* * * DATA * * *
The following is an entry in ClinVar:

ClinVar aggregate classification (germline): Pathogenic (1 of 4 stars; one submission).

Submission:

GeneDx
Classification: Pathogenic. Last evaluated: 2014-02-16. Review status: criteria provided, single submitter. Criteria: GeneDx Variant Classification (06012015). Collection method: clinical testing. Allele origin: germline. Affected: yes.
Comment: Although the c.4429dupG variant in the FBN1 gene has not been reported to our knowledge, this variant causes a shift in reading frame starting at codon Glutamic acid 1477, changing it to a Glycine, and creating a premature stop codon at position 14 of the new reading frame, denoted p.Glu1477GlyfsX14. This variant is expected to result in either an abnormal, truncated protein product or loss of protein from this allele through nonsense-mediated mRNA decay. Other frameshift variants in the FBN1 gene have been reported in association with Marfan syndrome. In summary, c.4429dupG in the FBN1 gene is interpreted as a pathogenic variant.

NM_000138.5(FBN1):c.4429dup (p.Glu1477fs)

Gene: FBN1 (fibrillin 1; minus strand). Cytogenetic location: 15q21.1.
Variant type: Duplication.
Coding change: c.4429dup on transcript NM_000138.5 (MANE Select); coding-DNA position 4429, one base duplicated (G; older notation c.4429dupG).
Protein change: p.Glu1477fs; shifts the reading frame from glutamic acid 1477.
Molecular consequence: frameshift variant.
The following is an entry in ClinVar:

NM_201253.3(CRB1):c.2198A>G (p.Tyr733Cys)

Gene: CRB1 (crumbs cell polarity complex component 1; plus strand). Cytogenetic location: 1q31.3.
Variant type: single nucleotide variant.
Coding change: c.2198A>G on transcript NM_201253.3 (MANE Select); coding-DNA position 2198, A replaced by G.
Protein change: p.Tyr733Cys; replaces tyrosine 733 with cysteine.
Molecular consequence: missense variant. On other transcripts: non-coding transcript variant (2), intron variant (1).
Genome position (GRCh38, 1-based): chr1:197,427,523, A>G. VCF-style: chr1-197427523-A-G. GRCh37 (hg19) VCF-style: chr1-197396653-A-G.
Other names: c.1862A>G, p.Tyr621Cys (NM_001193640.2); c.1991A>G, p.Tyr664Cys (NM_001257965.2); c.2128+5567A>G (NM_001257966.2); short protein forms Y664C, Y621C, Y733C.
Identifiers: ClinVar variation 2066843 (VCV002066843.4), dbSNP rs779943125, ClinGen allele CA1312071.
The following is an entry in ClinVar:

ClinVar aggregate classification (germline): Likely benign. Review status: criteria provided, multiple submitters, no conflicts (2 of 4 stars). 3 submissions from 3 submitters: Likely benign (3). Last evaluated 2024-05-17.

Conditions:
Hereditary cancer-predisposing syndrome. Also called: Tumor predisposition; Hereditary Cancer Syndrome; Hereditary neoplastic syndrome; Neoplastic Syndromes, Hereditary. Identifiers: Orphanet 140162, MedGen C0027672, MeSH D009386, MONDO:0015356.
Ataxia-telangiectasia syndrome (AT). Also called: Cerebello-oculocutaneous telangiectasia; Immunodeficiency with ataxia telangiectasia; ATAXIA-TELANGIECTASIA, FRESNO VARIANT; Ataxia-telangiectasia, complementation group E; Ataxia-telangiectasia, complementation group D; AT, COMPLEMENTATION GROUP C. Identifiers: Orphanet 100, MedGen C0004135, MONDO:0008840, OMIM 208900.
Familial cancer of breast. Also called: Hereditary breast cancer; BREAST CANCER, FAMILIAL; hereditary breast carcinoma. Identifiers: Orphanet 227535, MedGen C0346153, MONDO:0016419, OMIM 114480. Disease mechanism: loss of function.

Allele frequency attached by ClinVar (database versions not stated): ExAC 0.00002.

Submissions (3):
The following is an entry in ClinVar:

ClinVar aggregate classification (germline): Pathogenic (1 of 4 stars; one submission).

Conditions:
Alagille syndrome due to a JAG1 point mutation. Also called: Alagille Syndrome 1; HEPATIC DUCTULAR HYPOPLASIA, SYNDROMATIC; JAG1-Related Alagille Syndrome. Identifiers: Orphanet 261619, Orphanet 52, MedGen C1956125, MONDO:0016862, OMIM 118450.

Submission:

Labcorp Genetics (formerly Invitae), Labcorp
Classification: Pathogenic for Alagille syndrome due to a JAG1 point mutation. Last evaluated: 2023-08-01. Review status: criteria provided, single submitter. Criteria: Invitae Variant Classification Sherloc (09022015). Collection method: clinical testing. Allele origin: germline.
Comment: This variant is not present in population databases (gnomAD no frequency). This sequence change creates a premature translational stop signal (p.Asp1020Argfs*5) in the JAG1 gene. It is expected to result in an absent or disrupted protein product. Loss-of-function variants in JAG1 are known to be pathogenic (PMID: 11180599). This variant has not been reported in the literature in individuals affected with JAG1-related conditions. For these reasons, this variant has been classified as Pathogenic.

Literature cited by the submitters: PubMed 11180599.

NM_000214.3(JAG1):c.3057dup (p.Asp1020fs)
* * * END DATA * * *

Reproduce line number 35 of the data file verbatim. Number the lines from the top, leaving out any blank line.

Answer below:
Submission: